process includes identifying and representing key sources of uncertainty; identifying physical observations; experiments, or other information sources for the assessment; assessing prediction uncertainty; assessing the reliability or quality of the prediction; supplying information on how to improve the assessment; and communicating results.
Identifying and representing uncertainties typically involves sensitivity analysis to determine which features or inputs of the model affect key model outputs. Once they are identified, one must determine how best to represent these important contributors to uncertainty—parametric representations of input conditions, forcings, or physical modeling schemes (e.g., turbulent mixing of fluids). In addition to parametric forms, some analyses might assess the impact of alternative physical representations/schemes within the model. If solution errors or other sources of model discrepancy are likely to be important contributors to prediction uncertainty, their impact must also be captured in some way.
The available physical observations are key to any validation assessment. In some cases these data are observational, provided by nature (e.g., meteorological measurements, supernova luminosities); in other cases, data come from a carefully planned hierarchy of controlled experiments—e.g., the Predictive Engineering and Computational Sciences (PECOS) case study in Section 5.9. In addition to physical observations, information may come from the literature or expert judgment that may incorporate historical data or known physical behavior.
Estimating prediction uncertainty requires the combination of computational models, physical observations, and possibly other information sources. Exactly how this estimation is carried out can range from very direct, as in the weather forecasting example in Figure 5.1, to quite complicated, as described in the case studies in this chapter. In these examples, some physical observations are used to refine or constrain uncertainties that contribute to prediction uncertainty. Estimating prediction uncertainty is a vibrant research topic whose methods vary depending on the features of the problem at hand.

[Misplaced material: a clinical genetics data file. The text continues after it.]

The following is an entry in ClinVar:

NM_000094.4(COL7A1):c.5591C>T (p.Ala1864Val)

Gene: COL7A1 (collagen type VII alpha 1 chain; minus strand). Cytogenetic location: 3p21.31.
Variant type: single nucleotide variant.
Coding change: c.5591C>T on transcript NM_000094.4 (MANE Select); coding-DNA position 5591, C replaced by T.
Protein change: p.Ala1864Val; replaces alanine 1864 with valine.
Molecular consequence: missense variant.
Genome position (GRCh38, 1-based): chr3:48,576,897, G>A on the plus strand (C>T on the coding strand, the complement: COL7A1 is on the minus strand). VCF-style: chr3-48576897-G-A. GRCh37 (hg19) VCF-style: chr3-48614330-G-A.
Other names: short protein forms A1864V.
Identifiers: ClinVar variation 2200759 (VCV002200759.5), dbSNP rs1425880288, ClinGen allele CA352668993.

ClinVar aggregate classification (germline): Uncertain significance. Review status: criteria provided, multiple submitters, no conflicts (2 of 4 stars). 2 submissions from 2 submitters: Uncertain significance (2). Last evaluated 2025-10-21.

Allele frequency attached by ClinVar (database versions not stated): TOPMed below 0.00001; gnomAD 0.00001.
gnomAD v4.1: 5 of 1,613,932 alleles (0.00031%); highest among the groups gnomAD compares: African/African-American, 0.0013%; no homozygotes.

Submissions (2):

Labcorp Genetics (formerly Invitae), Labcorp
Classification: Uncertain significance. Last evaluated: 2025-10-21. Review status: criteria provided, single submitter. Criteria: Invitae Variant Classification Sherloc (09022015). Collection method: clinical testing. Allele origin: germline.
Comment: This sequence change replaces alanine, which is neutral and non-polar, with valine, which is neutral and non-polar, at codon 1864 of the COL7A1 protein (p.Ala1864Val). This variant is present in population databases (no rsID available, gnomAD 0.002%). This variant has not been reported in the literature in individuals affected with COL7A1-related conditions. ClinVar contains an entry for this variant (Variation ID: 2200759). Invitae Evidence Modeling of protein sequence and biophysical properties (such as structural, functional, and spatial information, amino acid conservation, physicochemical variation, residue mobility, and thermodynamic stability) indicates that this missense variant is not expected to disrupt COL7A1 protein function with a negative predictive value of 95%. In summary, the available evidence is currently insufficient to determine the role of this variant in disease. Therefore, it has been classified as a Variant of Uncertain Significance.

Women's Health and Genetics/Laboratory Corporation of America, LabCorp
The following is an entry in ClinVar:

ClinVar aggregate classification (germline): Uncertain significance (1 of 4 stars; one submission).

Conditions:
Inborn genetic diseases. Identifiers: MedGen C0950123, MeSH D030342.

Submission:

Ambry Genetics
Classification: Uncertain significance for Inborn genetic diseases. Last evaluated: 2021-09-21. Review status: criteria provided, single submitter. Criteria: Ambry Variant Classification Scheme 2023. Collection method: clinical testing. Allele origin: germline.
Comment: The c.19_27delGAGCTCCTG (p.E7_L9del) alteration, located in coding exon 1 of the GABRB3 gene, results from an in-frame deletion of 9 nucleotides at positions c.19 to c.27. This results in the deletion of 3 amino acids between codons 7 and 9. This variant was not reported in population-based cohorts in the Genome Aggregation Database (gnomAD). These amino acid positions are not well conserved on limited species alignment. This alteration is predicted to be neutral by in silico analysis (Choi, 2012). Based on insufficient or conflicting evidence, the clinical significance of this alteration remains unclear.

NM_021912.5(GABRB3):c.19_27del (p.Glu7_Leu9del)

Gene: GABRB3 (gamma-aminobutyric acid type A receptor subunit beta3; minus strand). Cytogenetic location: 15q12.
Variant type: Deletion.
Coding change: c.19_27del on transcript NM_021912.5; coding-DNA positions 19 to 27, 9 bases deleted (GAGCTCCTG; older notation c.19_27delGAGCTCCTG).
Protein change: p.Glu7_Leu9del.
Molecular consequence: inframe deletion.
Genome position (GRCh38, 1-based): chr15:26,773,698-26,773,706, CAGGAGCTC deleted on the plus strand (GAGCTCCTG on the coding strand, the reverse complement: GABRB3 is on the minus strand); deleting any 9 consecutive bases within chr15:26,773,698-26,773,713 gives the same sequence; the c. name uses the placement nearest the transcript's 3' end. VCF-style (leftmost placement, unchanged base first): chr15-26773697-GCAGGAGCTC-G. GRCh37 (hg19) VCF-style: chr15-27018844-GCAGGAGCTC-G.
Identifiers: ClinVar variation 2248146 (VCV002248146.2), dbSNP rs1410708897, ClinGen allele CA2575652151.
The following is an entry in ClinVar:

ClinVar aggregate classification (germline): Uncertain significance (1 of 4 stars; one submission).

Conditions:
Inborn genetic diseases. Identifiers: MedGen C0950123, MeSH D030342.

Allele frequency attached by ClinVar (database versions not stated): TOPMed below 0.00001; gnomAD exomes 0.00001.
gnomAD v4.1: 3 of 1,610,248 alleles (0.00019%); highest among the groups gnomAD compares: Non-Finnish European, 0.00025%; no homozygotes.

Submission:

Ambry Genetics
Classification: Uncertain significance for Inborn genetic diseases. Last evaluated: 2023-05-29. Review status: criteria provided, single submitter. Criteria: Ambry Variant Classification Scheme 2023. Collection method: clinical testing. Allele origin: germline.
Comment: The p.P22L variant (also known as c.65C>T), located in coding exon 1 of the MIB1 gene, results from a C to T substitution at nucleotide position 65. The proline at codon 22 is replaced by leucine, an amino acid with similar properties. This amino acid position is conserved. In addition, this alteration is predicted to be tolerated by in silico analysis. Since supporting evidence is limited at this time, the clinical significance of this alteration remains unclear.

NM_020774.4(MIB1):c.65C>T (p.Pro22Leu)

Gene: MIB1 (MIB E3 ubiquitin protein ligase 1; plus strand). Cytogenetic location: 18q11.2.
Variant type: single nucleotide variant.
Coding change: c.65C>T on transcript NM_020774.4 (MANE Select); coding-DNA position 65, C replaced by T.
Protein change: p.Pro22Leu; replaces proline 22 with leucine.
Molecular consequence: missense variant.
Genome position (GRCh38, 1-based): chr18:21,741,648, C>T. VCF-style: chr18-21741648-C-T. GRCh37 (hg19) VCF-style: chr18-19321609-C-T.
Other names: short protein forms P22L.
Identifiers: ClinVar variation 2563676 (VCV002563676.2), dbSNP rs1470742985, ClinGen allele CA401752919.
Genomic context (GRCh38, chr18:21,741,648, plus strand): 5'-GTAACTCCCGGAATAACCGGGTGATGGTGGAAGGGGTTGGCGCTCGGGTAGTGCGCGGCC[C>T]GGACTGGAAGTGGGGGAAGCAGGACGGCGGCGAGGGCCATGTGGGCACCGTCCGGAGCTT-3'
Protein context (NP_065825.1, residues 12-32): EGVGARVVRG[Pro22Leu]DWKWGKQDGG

For any prediction, assessing the quality, or reliability, of the prediction is crucial. This concept of prediction reliability is more qualitative than is prediction uncertainty. It includes verifying the assumptions on which an estimate is based, examining the available physical measurements and the features of the computational model, and applying expert judgment. For example, well-designed sets of experiments can lead to stronger statements regarding the quality and reliability of more extrapolative predictions, as compared to observational data from a single source. Here the concept of “nearness” of the physical observations to the predictions of the intended use of the model becomes relevant, as does the notion of the domain of applicability for the prediction. However,
FIGURE 5.1 Daily maximum temperatures for Norman, Oklahoma (left), and histograms of next-day prediction errors (right) using two prediction models. The top histogram shows residuals from the persistence model, predicting tomorrow’s high temperature with today’s high temperature. The bottom histogram shows residuals from the National Weather Service (NWS) forecast. Ninety percent of the actual temperatures are within ±14°F for the persistence-model forecasts and within ±6°F for the NWS forecasts. The greater accuracy of the NWS forecasts is due to NWS’s use of computational models and additional meteorological information. The assessment of these two forecast methods is relatively straightforward because of the large number of comparisons of model forecast to measurement. SOURCE: Data from Brooks and Doswell (1996).